In arrangements, chrysanthemums “mix so beautifully with other ingredients the season has to offer, such as grasses, changing leaves, fruit and berries on the branch, and vines.” says Benzakein.

Erin Benzakein and her family have an organic flower farm in Washington’s Skagit Valley, and as a farmer-florist, she is extraordinarily particular about the flowers she grows. Seeking out the seasonal, abundant, and hardy—not to mention the gorgeous, too—she also has to weigh the practicalities of running a business.

She needed a good crop for fall months. “I was looking for something to extend our farm’s flower season, which normally ends in mid-October, and also something to supply late-blooming focal flowers to add to my fall arrangements. When I discovered the amazing options in the chrysanthemum family, I knew I had hit the jackpot,” says Benzakein.

But don’t mistake her flowers for your run-of-the-mill garden mums—the kinds that show up each September in garden centers and big-box stores with their mounds of tight little buds in white, gold, lilac, or rust. She’s enamored with varieties of chrysanthemums that lend themselves to surprise, varieties so elegant and aesthetically unusual that they beg a closer look. A few favorites are named ‘Wind Dancer,’ ‘William Florentine,’ ‘Kyoji,’ and ‘Mary Anne.’ Benzakein discovered them after learning how diverse the forms could be. “The varieties that we’re growing for cut flowers can be several feet tall,” she says. “They have this rainbow of color, and then there’s the shapes—the fluted petals, the big quilly ones, the spiders. No one would guess that they’re chrysanthemums. Floral designers are going crazy for them.”

Katherine Anderson of Marigold and Mint and the London Plane in Seattle is a big fan. “I have actually always loved chrysanthemums,” she says. “I first encountered some of the awesome varieties at the Volunteer Park Conservatory in Seattle where they are on display during late autumn. It’s just an added bonus that Erin grows them and I am able to purchase such a variety for my two shops. I love their muted colors, which seem to signal the fade from fall toward winter. For me, they mark the end of a long, abundant growing season here in the Northwest.”

Chrysanthemums are in the Asteraceae family and have a concentric head that is comprised of tiny individual petals, resembling a sun surrounded by rays. Think of asteroids and then imagine watching a spray of twinkling fireworks traveling in reverse: an orb of shooting stars homing back to a central point. For the chrysanthemum (which, in fact, did inspire a certain firework design) that central point is Asia—specifically China as early as the 15th century BC and then Japan in the 8th century AD. We catch glimpses of this exotic past in brush paintings from the Song dynasty, Chinese export porcelain, and Japanese haiku. In China, the chrysanthemum has long been revered as a medicinal plant (the floral tea is a pick-me-up and tonic), and the flower is considered one of the Four Noble Ones—or Four Gentlemen—in art, a symbol of autumn and longevity, along with orchids for spring, bamboo for summer, and plum blossoms for winter. In Japan, the chrysanthemum is a badge of honor, where a citizen’s highest level of decoration is the Supreme Order of the Chrysanthemum.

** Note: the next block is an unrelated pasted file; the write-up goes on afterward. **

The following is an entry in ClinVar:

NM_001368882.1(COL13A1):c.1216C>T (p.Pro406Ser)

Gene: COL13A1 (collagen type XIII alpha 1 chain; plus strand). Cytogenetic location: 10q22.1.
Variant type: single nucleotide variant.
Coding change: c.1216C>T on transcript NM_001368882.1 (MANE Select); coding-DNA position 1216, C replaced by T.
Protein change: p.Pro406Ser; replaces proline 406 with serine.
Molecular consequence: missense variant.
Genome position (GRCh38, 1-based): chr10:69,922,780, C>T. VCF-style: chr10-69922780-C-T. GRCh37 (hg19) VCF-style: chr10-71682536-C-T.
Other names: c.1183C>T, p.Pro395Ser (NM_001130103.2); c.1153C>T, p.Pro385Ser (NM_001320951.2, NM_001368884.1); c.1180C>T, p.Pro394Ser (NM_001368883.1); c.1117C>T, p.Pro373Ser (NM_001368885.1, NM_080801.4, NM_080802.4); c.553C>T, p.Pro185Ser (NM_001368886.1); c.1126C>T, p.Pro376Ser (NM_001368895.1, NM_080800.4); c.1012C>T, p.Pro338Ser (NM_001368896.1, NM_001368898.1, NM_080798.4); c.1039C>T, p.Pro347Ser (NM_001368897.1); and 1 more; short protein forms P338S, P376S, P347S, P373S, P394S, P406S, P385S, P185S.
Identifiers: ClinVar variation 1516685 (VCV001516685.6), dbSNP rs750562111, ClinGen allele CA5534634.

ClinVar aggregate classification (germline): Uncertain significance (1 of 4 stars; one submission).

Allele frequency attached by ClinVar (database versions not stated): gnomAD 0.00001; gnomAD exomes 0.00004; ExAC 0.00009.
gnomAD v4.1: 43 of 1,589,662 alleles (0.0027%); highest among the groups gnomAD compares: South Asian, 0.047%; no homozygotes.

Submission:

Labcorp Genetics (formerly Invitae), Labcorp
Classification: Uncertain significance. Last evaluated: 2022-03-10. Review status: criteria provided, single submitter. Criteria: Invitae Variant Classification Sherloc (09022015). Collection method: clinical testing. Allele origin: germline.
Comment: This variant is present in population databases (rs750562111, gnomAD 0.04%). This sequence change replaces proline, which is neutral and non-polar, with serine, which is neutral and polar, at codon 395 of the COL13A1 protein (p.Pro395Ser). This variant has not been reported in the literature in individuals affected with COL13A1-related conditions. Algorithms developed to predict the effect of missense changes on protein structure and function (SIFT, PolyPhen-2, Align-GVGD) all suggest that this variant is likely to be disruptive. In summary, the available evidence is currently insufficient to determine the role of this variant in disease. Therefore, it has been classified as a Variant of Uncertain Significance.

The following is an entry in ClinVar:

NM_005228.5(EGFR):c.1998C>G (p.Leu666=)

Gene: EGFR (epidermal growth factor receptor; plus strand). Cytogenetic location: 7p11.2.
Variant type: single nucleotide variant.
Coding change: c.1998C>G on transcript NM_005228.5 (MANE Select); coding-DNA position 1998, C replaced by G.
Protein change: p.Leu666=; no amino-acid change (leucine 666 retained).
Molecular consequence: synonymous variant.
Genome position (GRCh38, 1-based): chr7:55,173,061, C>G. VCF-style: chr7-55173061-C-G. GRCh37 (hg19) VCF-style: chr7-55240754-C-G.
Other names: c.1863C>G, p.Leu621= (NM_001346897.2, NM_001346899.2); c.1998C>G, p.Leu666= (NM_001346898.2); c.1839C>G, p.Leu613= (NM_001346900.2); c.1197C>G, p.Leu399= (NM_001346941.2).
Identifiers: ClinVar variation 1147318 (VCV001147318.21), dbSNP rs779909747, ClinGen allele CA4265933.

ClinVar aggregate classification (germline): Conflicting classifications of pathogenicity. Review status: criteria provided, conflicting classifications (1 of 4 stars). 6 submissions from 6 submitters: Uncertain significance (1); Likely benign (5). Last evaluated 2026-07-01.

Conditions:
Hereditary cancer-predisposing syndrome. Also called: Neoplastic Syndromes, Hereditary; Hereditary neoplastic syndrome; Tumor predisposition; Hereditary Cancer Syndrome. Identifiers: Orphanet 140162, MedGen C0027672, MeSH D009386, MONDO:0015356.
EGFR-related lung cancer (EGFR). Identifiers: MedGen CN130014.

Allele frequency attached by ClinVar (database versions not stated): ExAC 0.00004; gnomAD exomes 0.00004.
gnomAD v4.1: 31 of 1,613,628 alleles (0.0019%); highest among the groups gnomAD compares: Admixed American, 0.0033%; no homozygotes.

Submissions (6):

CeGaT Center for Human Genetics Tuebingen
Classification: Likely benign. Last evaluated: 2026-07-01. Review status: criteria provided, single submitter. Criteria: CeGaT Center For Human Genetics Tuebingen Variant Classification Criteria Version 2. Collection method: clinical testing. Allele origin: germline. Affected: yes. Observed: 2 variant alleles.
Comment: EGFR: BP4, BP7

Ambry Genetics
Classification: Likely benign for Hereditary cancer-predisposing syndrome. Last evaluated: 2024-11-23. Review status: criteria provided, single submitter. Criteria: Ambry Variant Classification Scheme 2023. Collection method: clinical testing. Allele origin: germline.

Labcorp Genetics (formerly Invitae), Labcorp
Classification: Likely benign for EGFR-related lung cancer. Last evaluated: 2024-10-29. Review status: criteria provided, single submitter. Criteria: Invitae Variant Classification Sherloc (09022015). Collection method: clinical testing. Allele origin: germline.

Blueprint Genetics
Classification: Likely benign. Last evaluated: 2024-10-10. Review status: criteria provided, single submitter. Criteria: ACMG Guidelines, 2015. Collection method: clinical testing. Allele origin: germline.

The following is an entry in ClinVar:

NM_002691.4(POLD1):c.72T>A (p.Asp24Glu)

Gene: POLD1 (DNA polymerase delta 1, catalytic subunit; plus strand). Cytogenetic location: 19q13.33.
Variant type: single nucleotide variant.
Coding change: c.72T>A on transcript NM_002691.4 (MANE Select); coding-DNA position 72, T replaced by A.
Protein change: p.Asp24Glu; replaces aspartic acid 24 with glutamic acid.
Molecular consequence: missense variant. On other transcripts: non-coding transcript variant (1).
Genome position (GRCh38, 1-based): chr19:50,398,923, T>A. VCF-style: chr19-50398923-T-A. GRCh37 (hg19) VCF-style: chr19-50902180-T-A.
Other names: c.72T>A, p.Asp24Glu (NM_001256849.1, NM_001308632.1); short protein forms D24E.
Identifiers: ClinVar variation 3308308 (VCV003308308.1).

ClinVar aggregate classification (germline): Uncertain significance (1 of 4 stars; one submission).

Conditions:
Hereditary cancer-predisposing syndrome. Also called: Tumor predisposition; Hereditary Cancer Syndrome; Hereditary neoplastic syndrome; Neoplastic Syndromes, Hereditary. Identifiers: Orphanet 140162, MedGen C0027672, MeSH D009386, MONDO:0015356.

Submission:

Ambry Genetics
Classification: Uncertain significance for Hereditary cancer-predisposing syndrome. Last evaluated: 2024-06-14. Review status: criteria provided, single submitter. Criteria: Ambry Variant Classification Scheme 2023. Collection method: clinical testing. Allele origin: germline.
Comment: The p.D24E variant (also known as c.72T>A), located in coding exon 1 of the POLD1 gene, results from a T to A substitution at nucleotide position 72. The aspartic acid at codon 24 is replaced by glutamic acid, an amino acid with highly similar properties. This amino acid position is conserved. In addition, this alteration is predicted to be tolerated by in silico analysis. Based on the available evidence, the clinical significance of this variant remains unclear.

Though the flower didn’t venture to American shores until the early 19th century, it has ultimately garnered a devoted group of enthusiasts who grow them for competition and even for elaborate displays that showcase the art of horticulture, such as Longwood Gardens’ annual Chrysanthemum Festival, during which the floral form is cultivated into mind-boggling shapes. This is serious art. But perhaps the flower’s more common association has been as the go-to for homecoming corsages or as fillers for fall container gardening. From high to low, the chrysanthemum is nothing if not versatile.

However, it’s the old cultivars that are drumming up interest from a new generation of floral designers. Benzakein attributes their renewed popularity to several factors: “First, mums are late flowering and coincide perfectly with the fall holidays,” she says. “Second, they are incredibly easy to grow and are a fun addition to any garden, large or small. Lastly, this plant family offers so many different flower types, forms, and colors, so they are a flower arranger’s dream.”

When everything else in the garden is retreating from summer, choruses of mums are perky harbingers of fall. “They mix so beautifully with other ingredients the season has to offer, such as grasses, changing leaves, fruit and berries on the branch, and vines,” says Benzakein. “Mums allow me to continue making abundant, seasonal arrangements all the way through the end of autumn, which has been a total luxury.” With hardy chrysanthemums, the fall show will go on—and the display just keeps getting more interesting.

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A cheerful chrysanthemum design with spidery petals is dotted with light-pink puffs of ‘Peter Magnus’ and anchored with fuller blooms of ‘Norton Vic.’

To see more images of Benzakein’s farm, click here.

By Julie Cole Miller | Photos by Joy Prouty

 


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Top Tips for Arranging Mums

Erin Benzakein invites us to her Washington farm brimming with fields of chrysanthemums and shares tips for arranging the fall staple